Showtime shenanigans: Improv troupe uses energy to perform in front of audiences

Jordan McEntee, Design Editor

“Hey, I’m Jake Miller, and I have four arms.”

“I’m Ben Gaede, and the red Power Ranger is my cousin.”

“I’m Hannah Stone, and I eat green gummy bears for dinner.”

“I’m Tim Smith, and I’m Bambi’s Father.”

“I’m Grayson Yockey, and I hate candy necklaces. Please, please take them off! Why?”

“I’m Mollie Chesis, and I’ve eaten polar bear.”

“I’m Joseph Davies, and I’ve learned when in doubt, don’t eat it. And we are the Fifth Wall Comedy Troupe.”

Fifth Wall cast members start off every performance introducing themselves in a funny way. Fifth Wall, a short-form improv group of BV students, performs around school and at local events.

Students in the group said they enjoy the low-key, energetic environment of the comedy group.

“We all do it for fun,” senior Ben Gaede said. “Before shows, we’ll just call each other up and be like ‘Hey, do you want to do this?’ It’s really relaxed because it’s student-run.”

Senior Joseph Davies said the group was created by Alex Nichols in the 2005-2006 school year.

“It’s grown, but at first it actually shrunk,” Davies said. “It gets handed down from senior to senior every year, but I got it as a junior from Tyler Duke. When he was in charge there wasn’t a lot of action, so then I really wanted to get out and do more. This year we’ve done a lot more shows outside of school.”

Fifth Wall member junior Sam Nicol said the group has really improved over the last few years.

“We’ve really become a respectable act,” Nicol said. “I remember my freshman year when the group performed like one time a year and would just stand up there and make weird noises and stuff. But then my sophomore year, Joseph really read up on the different types of improv we could do, and then [Jeff] Yarnell taught us more of the technical side of it.”

Junior Jake Miller said he is impressed with how much Fifth Wall has developed.

“When it started, there were like five people in the group from rep theatre,” he said. “Now anyone in the acting community can join. I’m really happy with the growth we’ve seen and what we’re growing in to.”

The group is extra-curricular, so it requires time outside the regular school day to prepare the improv games for performances.

“We used to have practices every Thursday morning on late start, but we stopped having those because of the musical,” Gaede said. “We’ll probably start them back up soon, since it just ended.”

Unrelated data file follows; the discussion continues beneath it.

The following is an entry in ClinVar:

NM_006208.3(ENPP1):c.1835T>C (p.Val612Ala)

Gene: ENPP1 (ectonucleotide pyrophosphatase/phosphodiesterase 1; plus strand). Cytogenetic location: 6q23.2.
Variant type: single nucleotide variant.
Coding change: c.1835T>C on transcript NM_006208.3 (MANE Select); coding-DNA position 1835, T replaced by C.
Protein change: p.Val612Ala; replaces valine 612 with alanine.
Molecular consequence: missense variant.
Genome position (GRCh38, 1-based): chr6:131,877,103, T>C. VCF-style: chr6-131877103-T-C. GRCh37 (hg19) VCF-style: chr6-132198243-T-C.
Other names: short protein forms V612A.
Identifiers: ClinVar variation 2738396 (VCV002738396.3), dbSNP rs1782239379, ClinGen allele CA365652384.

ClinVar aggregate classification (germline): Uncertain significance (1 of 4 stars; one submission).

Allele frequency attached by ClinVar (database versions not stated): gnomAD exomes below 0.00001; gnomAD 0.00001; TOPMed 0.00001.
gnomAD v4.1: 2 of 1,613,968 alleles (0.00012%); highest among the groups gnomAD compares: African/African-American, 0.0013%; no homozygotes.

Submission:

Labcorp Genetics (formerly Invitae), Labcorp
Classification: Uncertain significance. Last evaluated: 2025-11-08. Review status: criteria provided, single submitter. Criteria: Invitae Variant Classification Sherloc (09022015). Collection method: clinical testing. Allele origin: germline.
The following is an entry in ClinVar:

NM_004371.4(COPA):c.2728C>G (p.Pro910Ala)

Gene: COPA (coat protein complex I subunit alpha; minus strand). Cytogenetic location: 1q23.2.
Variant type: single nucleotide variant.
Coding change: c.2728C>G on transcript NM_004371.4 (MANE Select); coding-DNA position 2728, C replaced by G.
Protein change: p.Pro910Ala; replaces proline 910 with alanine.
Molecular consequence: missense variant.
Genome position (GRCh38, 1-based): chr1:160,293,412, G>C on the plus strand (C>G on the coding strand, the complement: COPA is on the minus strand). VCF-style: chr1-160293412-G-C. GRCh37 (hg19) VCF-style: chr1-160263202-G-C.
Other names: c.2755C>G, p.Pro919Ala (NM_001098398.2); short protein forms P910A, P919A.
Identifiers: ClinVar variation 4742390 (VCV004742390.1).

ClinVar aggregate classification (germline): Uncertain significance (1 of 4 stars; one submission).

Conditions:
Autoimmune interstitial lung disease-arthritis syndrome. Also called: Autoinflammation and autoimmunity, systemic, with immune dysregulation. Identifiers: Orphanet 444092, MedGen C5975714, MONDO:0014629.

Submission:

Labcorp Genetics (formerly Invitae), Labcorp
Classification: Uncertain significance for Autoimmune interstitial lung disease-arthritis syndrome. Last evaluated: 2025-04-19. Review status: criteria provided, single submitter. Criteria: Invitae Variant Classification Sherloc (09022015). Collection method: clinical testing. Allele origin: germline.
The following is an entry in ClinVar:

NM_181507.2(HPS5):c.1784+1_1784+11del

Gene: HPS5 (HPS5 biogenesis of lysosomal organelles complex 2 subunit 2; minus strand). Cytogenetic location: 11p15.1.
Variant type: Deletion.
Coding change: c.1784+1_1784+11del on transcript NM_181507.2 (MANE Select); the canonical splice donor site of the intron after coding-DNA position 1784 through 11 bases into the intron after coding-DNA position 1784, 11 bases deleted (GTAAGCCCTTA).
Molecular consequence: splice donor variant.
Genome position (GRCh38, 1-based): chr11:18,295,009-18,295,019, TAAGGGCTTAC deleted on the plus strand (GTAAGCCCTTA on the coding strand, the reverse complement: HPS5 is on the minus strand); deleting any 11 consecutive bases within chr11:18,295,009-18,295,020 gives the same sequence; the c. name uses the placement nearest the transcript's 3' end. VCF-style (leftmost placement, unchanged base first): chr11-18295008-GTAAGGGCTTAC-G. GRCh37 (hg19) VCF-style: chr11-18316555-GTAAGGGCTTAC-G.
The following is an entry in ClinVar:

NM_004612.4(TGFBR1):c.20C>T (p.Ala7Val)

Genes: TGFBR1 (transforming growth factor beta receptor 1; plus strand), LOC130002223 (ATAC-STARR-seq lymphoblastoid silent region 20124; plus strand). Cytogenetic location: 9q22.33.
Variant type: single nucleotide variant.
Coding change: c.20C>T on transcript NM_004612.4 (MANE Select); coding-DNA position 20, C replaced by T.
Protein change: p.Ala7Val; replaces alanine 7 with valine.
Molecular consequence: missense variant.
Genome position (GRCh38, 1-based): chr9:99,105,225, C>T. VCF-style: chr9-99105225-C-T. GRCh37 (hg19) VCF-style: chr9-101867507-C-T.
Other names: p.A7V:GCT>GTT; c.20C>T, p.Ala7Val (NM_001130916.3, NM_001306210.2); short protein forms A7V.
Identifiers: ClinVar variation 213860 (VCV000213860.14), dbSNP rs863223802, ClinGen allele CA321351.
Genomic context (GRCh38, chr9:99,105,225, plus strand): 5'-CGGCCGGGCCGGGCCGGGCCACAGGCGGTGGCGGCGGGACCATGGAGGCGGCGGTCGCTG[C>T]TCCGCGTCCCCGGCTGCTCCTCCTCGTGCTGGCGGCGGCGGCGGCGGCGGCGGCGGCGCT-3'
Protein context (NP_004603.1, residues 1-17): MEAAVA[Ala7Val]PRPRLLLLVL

Fifth Wall performed  at Relay for Life, school assemblies, Take Five Coffee Bar, the Jewish Community Center, Amoré Chocolate Pizza Company and Congregation Beth Torah.

“Most of the shows we do are for free,” Davies said. “I just don’t like to take people’s money for improv — it’s just not our style. But sometimes we do have charge to cover basic needs.”

Gaede said the troupe mainly performs at school; however, they have several gigs lined up with a few places.

When it comes to getting ready for a show, the group said along with vocal and pump-up exercises, they all have different ways of getting in the zone.

Gaede said he and the other performers enjoy the upbeat vibe from the audience.

“Being up there in front of everybody feels really good,” Gaede said. “We just feed off all the energy from the crowd. We get funnier and funnier as the night goes on.”

Being an improv group, Fifth Wall members don’t know exactly what they will be acting out during the show.

But Gaede said he and his fellow members don’t really get nervous.

“You come in a little unsure about it,” Gaede said. “You haven’t practiced; you just know the games. So it’s kind of nerve-racking.”

Gaede said all the emotions going into a show are reassured when the crowd enjoys the performance.

“The best part is when you tell a joke that is really funny and everyone starts laughing,” he said. “It’s also great to be the straight man for someone else and they get the joke. You feed off that laughter.”

Miller said he enjoys the aspect of never knowing what’s next.

“All the improv is really, really, really fun,” Miller said. “When you’re up there, there’s so much adrenaline and sometimes even confusion.”

Nicol said being in front of people takes a combination of serious and comical attitudes.

“It’s really energetic up there,” he said. “But there’s also this air of seriousness. We try to be serious, but the situations just turn funny.”

Miller said there is a strong bond among the members, especially the four regulars, Joseph Davies, junior Alex Petersen, Nicol and himself.

“We’ve been in it for a couple years, and there are others who just jump in,” Miller said. “But there’s definitely chemistry between all of us. We all really know each other’s limitations.”

Gaede said he finds motivation in his fellow Fifth Wall members.

“Joseph Davies, Jake Miller and Sam Nicol are super funny guys,” he said. “They really are my inspiration.”

Fifth Wall auditions are after school today for students wishing to be part of the cast.

“This year we’ve really made the group more open to people outside of the theatre group,” Davies said. “You don’t have to be an actor; it’s just for people who want to be funny.”